Mr McIntyre —That particular agreement is an agreement on the exchange of postal orders. At the moment, Australia Post acts as an agent for Western Union in relation to postal orders. So if you go into a post office you can take out a money order against Western Union. This agreement means that Australia Post is entitled to directly participate in the framework for postal orders, which sits under the UPU. So Australia Post will be able to continue to make orders available through Western Union but, should it decide, it will be able to make postal payments directly through the system. This gives Australia Post that additional flexibility and should increase competition in the postal order sector because it will not only have the Western Union orders; it can make them directly, if it is advantageous to do so.

Ms BIRD —I am interested in article 10, which is a general reference to sustainable development and environmental issues related to postal issues internationally. You make the point that Australia Post has already adapted quite well in that way. Is that a competitive advantage for us or are we just encouraging it by participating in it?

Mr McIntyre —The international postal system aims to do a number of things, apart from just deliver post. It is one of the oldest UN bodies; it predates the UN. One thing the postal system seeks to do is improve the global system in a number of ways. It has had a role in aid for many years in helping developing nations to develop better postal systems by providing them with the support and expertise of other countries. Two other areas that it increasingly has got involved in are environmental issues to encourage postal operators in different countries to do their postal work, as far as possible, in a sustainable way—for example, making fleets of vehicles run more cleanly and encouraging substitution of some services with the use of technology. Those are two areas where the international postal agreement has increasingly put obligations on countries to do those things. Australia, as a developed nation, tends to have its own environmental laws that are more stringent than the kinds of general principles that are in these agreements. So these will not actually drive change and will not force Australia Post to change. Nonetheless, Australia Post is very committed to environmental issues and will continue to push for that not only within the international framework but also for its own fleet and other operations.

Ms BIRD —I have a second question, just for general interest. Given the expansion of electronic mail, has there been a major shift in the nature of the task of the UPU from information based mail to goods, products and services and so forth? Has it set a decline in its overall management of movement or is it increasing in different ways? Can you give me a bit of a view as to how that is?

Mr McIntyre —You have put your finger on the challenge of the times. Internationally, mail services have been in decline for a number of years. Indeed, quite a number of the largest postal operators around the world are on the point of insolvency as a result of drops in letter volumes. The US federal post is in serious financial trouble and, in fact, the Royal Mail is in the process of trying to remain solvent. Australia has been lucky. Our postal service has been more diversified for a longer period. Postal services in Australia have included a retail service, there are joint ventures with Qantas and there are a number of other things that have helped to protect Australia Post against the changing nature of its business. Nonetheless, with the global financial crisis we started to see a very significant shift where companies are increasingly doing their business online and are no longer sending people mail. Indeed, personal mail has more or less disappeared. As a result of that we have seen annual declines, from two years ago, in the number of items that people post and yet we see a continuing expansion of the network with immigration to Australia and so on. So there are more and more points you have to serve, but you put fewer and fewer letters in each one. So it is getting more and more expensive for Australia Post to manage that.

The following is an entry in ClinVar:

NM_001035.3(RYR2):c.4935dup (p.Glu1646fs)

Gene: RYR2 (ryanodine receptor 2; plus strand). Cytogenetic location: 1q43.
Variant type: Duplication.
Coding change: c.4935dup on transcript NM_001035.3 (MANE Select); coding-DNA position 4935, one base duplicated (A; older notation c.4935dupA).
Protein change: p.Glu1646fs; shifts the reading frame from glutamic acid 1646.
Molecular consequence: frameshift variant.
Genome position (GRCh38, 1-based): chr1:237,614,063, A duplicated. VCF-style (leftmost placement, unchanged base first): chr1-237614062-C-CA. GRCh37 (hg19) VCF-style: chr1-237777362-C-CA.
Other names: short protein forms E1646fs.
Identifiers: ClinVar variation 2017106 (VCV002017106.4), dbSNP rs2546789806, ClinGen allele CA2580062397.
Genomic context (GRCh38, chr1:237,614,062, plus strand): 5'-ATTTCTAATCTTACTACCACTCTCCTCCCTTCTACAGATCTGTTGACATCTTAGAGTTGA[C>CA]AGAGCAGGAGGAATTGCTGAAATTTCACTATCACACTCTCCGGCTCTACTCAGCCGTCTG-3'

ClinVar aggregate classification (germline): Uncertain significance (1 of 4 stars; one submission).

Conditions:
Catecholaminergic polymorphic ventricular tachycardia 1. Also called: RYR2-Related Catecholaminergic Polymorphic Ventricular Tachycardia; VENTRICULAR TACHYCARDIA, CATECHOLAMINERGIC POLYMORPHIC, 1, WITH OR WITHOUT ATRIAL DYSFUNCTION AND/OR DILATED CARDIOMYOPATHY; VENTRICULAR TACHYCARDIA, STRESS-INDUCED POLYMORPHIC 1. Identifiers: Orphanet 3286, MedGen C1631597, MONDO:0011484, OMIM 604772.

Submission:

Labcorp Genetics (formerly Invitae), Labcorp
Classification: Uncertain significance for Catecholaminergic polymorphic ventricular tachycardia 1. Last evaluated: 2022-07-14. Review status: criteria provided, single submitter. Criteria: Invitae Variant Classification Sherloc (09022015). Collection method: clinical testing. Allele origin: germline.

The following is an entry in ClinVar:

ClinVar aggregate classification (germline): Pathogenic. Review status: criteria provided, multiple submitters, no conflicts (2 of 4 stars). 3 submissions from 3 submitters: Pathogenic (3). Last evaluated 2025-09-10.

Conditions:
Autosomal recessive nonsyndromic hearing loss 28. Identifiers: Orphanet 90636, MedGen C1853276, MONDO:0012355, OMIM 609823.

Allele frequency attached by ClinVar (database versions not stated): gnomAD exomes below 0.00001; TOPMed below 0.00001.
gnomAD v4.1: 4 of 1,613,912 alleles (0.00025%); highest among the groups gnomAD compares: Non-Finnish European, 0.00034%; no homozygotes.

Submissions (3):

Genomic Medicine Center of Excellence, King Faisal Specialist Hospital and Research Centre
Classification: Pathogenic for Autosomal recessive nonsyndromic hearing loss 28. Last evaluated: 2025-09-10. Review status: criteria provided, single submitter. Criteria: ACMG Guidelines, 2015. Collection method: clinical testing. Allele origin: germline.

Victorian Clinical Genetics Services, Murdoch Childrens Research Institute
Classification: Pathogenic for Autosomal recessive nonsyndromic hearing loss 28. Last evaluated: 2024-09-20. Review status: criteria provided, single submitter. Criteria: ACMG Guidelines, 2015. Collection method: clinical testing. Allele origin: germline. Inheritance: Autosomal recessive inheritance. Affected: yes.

Australia Post have dealt with that by improving the internal operations of the company with automation of letter sorting in various ways. They are also continuing to diversify their services. Also, though, the number of international parcels have been increasing very significantly, particularly in the last six months as the Australian dollar has surged. So Australia Post are delivering more parcels than ever before and some of the revenue they make from parcels is offsetting the losses they are making from letters. Whether these two things can continue to balance themselves is an issue that we are currently very much in discussion with Australia Post about.

Ms BIRD —I am conscious that, in terms of the international protocol, there is a whole extra layer of vigilance required if you are moving parcels and, as you say, parcels do not just come from businesses. Many individuals and households now would have fairly regularly delivery of parcels. I would imagine that that creates a much higher level of responsibility under these agreements for interacting internationally with what goes in the parcels, how they are moved and the security level of the issues when they arrive here. Is that something you feel we are well ahead of?

Mr McIntyre —A lot of that is not captured in these agreements because it is actually managed by the Customs, quarantine and security agencies of different countries. In particular, some of our key trading partners in relation to internet parcels, such as the US, have very stringent requirements. Indeed, the US is currently looking to implement new, even more stringent, measures in relation to parcels, partially in reaction to some of the recent dubious packages that have been transported in the UK and the Middle East. That continues to be an area where there is a lot of work—

Ms BIRD —For Customs?

Mr McIntyre —It tends to be managed by Customs, quarantine and security agencies more generally. Australia Post cooperates fully with those services and, indeed, has an international postal gateway, which is basically a giant warehouse where all the international post comes in and is processed from a Customs, quarantine and Australia Post perspective, all in the single facility. I guess that makes it a little bit easier for us, compared to many services, because it is already being integrated. But it is becoming more and more challenging over time, and it is certainly something we are going to have to watch closely.